You have probably passed one every day on your way to work or driving home from the gym and never really noticed it, the local pawn shop. It's a great place to find a bunch of things you need and even some things you don't. As the economy declines, consumers require access to quick financial solutions.
The perfect climate for a pawnshop. In South Africa, there are over 15 000 pawnshops across the country. Millions of people rely on them to buy and sell unwanted goods and to make ends meet.
The pawnshop industry has traditionally been surrounded by a lot of stigmas and considered shady businesses riddled with stolen items, however, pawn shops are actually a much better option for people than fly-by-night pay-day loan shops and dodgy loan sharks. Pawnshops are well regulated and the owners work closely with the police
to ensure nothing brought in is stolen goods. Pawnbrokers make their money through the short-term, collateral-based loans they offer or through buying and selling used items. But, is owning a pawnshop a profitable business?
In South Africa, the National Credit Act (NCA) regulated pawn shops and it is a requirement to have an NCA license. This legislation stipulates that pawnbrokers who have more than 100 agreements on their books with a total outstanding debt owed to them of R500 000 or more must register with the NCR. This ensures all pawnshops are regulated, legitimate businesses. Failure to register will lead to a fine of R100
000 or 10 years of imprisonment.
The profitability of a pawnshop lies in the interest earned on the short-term loans as well as through the profit earned when selling items. The business model of a pawnshop works on the premise of a high-risk product. As the risk of a loan is relatively high, the pawnbroker will charge the customer a higher interest rate than what is offered by a traditional bank.
Profitable pawn shops aim to generate overall net profit margins of between 15 to 25%.
Let's take a look at each element of a pawn shop business and where the profitability lies.
Short-term collateral-based loans
The first revenue stream for a pawnshop is income generated from personal loans and the interest earned on the loan. A pawn shop will offer a loan to a customer who turns over ownership of a valuable item, such as a piece of jewelry. This serves as collateral for the loan.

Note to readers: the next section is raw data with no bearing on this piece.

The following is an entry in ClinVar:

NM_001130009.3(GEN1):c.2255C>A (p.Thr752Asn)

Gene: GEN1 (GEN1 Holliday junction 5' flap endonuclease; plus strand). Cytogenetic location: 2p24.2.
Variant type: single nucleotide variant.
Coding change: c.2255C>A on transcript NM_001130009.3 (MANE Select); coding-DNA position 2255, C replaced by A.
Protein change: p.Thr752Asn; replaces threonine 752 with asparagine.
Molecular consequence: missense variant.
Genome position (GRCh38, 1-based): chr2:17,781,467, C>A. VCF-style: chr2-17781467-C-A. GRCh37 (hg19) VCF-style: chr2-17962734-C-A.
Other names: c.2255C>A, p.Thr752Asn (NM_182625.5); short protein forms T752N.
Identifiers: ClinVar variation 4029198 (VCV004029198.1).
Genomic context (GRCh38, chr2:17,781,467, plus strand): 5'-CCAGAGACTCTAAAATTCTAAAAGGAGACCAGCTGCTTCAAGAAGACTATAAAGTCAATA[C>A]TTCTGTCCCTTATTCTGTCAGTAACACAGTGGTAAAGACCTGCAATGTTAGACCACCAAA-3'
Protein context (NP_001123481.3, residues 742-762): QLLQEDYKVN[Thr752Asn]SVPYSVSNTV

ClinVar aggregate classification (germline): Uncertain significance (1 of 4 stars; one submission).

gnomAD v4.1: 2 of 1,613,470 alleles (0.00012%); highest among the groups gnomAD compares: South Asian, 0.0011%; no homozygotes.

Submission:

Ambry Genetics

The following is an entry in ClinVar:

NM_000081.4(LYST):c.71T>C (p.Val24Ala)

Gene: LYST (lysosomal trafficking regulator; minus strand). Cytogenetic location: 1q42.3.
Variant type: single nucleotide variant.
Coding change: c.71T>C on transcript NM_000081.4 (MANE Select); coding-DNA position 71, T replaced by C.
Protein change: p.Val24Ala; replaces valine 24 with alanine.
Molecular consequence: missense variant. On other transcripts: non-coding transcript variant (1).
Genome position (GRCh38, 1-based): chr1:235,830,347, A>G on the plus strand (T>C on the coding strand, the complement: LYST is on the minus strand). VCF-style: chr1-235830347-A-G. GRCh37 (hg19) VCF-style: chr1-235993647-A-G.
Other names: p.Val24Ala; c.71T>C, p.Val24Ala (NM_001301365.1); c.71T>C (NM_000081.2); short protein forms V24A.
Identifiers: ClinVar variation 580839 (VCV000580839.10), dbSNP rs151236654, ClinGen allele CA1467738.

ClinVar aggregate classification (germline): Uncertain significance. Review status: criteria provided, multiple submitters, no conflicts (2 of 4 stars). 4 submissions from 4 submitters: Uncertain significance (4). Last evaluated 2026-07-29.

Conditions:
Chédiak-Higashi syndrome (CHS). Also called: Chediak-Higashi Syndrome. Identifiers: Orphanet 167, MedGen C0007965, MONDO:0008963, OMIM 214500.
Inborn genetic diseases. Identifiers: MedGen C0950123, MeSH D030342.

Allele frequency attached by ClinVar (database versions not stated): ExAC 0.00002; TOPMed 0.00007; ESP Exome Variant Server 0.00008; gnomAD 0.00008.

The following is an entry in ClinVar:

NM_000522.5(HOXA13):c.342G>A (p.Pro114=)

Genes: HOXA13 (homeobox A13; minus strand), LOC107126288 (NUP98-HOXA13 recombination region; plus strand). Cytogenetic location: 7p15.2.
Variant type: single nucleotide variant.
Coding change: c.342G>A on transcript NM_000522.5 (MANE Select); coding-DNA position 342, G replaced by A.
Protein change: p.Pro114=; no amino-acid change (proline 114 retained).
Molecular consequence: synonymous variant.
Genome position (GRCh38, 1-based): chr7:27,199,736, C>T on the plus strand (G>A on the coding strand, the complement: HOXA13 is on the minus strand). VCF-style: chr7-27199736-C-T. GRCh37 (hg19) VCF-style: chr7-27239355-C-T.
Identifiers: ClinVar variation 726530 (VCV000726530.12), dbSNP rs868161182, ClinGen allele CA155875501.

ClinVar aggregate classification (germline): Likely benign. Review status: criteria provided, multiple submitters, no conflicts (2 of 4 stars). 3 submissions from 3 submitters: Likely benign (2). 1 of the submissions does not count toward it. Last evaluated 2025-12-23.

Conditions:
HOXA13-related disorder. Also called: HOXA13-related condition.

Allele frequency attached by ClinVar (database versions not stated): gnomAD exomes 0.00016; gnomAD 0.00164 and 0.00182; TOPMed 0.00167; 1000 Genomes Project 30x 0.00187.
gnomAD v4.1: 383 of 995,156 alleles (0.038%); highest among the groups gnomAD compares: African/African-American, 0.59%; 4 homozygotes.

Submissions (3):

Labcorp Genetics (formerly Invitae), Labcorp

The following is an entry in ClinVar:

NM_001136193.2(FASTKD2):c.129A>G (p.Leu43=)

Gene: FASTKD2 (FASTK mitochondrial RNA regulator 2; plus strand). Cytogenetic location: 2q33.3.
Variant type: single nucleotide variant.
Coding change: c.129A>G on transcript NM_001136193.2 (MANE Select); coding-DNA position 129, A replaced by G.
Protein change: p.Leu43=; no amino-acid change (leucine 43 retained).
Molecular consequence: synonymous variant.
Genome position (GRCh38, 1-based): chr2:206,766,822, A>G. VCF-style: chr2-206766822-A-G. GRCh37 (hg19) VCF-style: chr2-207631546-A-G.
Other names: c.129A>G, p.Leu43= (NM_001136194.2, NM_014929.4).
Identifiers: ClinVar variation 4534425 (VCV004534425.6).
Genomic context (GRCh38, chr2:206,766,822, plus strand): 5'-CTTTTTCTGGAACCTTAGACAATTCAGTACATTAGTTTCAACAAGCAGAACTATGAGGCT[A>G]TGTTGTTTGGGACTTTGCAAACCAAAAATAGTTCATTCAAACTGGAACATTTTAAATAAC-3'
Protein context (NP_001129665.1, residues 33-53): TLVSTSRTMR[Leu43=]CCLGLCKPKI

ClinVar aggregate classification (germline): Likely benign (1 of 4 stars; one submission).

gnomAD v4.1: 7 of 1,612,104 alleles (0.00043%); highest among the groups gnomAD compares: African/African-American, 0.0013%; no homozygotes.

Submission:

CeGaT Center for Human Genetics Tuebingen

The loan amount is based on the value of the item but can also be affected by the pawnbroker's current inventory levels on similar items. Pawnshops grant loans with substantially higher interest rates than what banks offer. As many individuals who go to pawnshops for loans can not qualify for traditional bank loans, the risk of the loan
is much higher.
There is no guarantee that the customer will pay back the loan. Interest rates offered by
pawnshops vary from shop to shop but generally range between 5 and 25%. The interest amount charged is regulated by the government.
Pawnshops generally lend no more than 25 to 50% of the projected resale value of the item being put down as collateral.
Short-term collateral-based loans are offered on a 30-day basis. By the end of the term, the customer must return to pay the loan in full plus interest and will then get their item back. Alternatively, the customer will pay the interest on the loan and be able to extend the loan for another 30 days. If a customer fails to repay the loan with the respective interest, the pawnshop is then entitled to sell the item that was put up as collateral.
On average, 70 to 80% of all loans offered by pawnshops are paid in full in the respective time frame. You will more than likely find that pawn shops are used by repeat customers who are looking to get cash fast. Customers often borrow against the same item again and again.
This is sometimes a better outcome than selling the item outright which could take weeks.
Pawnshops also make decent profits on items brought in to sell. The second source of income for a pawnshop is through retail sales. This includes items that were
purchased outright from individuals as well as items that were used as collateral on loans but whose owners have subsequently defaulted on their loan repayments, therefore, giving the pawnshop ownership of the item.
When an item is brought in to a pawnshop for an outright purchase, the pawnbroker will offer a bit more for the item, sometimes between 10 to 15% more than if the item was used as collateral for a loan. The reason for this is because the pawnshop owner will have the item available for immediate resale and will be able to accurately project profit margins on reselling the item. In instances where a loan has been maintained for a lengthy period of time, the pawnshop would have already made a profit on the loan just by collecting the interest.
However, as time has passed the item offered up as collateral could have depreciated in value to a point where it has no resale value. Provided you have the desired start-up capital, sound business acumen, and a strong management team, a pawnshop has great potential in becoming a highly profitable business.